Everynet hooks up with Crown Castle for national IoT network

Everynet says it is fully funded for a LoRaWAN-powered network that will be lit up later this year and initially cover 36 US metropolitan areas.

Jeff Baumgartner, Senior Editor

June 23, 2021

4 Min Read
Everynet hooks up with Crown Castle for national IoT network

Everynet has cemented a deal with Crown Castle that will help it build out a national LoRaWAN-powered Internet of Things (IoT) network that initially will cover 36 US metropolitan areas.

That planned deployment, based on Semtech's LoRaWAN technology and a 15-year commitment with Crown Castle, also includes dozens of logistic "intersections," such as airports and seaports, that serve as major thoroughfares for cargo.

Figure 1: Everynet's initial deployment also includes dozens of logistic 'intersections,' such as airports and seaports. (Source: Everynet) Everynet's initial deployment also includes dozens of logistic 'intersections,' such as airports and seaports.
(Source: Everynet)

Everynet, which expects that large, initial part of the network to go live by the end of 2021, will underpin those plans by connecting to Crown Castle's tower assets, which currently cover nearly 40,000 cell towers and about 80,000 route miles of fiber. Everynet's network deployment will center on installations of LoRaWAN gateways on Crown Castle's infrastructure.

As it has done with other infrastructure partners in markets such as Brazil, Indonesia, Puerto Rico, Italy, Spain, Ireland and Iceland, Everynet's US IoT network will operate under a neutral host model whereby it takes on the capital expenditures of a buildout that is backed by a network operations center and the requisite backhaul connectivity.

Tom Nelson, Everynet's chief customer officer, likens it to a "simple, bulk wholesale" approach that does not require customers and partners to dole out capital and buy, for instance, the gateways that connect into Everynet's LoRaWAN platform.

"We are playing at that network layer," he adds, noting that Everynet's network will be made to connect up with any devices or apps that support LoRaWAN products and technologies.

Companies and other entities that want to take advantage of Everynet's network "don't have to worry about building out a RAN, building out the network, getting the hardware, getting the backhaul, any of that," explained Nelson, an exec who previously was with Cisco's IoT cloud business (coming on board via Cisco's $1.4 billion acquisition of Jasper in 2016) and Sprint. "No capex. They just basically leverage the network … It's a cost-effective way to enable connections."

Nelson said privately held Everynet is fully funded for the US deployment, but declined to say how much the company has raised.

Everynet is using LoRaWAN to target a growing enterprise IoT market that requires wide coverage, low power and small bits of data. That piece of the market is starting to cover multiple use cases, including remote meter reading, water loss protection, smart grid monitoring and management, as well as "cold chain" monitoring for vaccines that need to stay at a proper, low temperature as they move from suppliers to distribution centers.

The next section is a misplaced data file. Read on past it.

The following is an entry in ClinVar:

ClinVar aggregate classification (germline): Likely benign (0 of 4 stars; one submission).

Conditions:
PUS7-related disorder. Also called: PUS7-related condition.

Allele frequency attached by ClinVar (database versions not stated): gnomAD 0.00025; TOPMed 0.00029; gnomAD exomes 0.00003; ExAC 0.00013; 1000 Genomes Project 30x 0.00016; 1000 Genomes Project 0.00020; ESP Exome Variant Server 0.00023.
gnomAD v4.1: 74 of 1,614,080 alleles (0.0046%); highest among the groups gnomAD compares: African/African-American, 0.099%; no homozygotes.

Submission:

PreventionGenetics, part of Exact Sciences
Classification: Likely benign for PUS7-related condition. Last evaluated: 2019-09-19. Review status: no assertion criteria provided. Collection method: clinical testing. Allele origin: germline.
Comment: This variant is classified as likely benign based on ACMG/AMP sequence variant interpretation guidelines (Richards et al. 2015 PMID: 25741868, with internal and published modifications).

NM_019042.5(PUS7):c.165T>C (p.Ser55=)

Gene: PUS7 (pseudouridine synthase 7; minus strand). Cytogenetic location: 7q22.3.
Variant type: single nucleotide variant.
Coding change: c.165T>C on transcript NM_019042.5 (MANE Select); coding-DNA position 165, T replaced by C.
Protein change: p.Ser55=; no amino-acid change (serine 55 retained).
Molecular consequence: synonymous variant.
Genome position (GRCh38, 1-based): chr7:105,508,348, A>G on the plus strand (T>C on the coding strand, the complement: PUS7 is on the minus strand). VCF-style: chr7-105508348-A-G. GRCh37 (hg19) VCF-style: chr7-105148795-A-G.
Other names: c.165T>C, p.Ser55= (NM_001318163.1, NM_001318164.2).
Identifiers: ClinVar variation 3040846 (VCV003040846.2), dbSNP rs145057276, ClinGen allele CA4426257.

Nelson also sees Everynet's IoT network playing a potential role as 2G and 3G networks are sunset, potentially abandoning devices that will still require some form of connectivity to function. LoRaWAN networks, he says, could provide another option for connected devices that don't require much data.

Neutral host model could open doors

Everynet has not announced any partners for its coming US network, but Nelson said potential customers include mobile network operators, MVNOs and ISPs that are looking to bundle in Everynet's network and build services and apps on top.

Everynet is far from alone in pursuing the enterprise IoT market using LoRaWAN. A notable company in that sector is Comcast-owned MachineQ, which now uses an over-the-top deployment model to pursue business in and out of Comcast's US cable markets.

Nelson said Everynet would certainly be open to working with a company such as MachineQ, which is now starting to ramp up its sales and marketing activities.

"As you think about a national network, there could be some opportunities there in the future," Nelson said, noting that Everynet is already part of the LoRa Alliance roaming group for Europe. "I think a national footprint certainly could be complementary."

Related posts:

— Jeff Baumgartner, Senior Editor, Light Reading

About the Author(s)

Jeff Baumgartner

Senior Editor, Light Reading

Jeff Baumgartner is a Senior Editor for Light Reading and is responsible for the day-to-day news coverage and analysis of the cable and video sectors. Follow him on X and LinkedIn.

Baumgartner also served as Site Editor for Light Reading Cable from 2007-2013. In between his two stints at Light Reading, he led tech coverage for Multichannel News and was a regular contributor to Broadcasting + Cable. Baumgartner was named to the 2018 class of the Cable TV Pioneers.

Subscribe and receive the latest news from the industry.
Join 62,000+ members. Yes it's completely free.

You May Also Like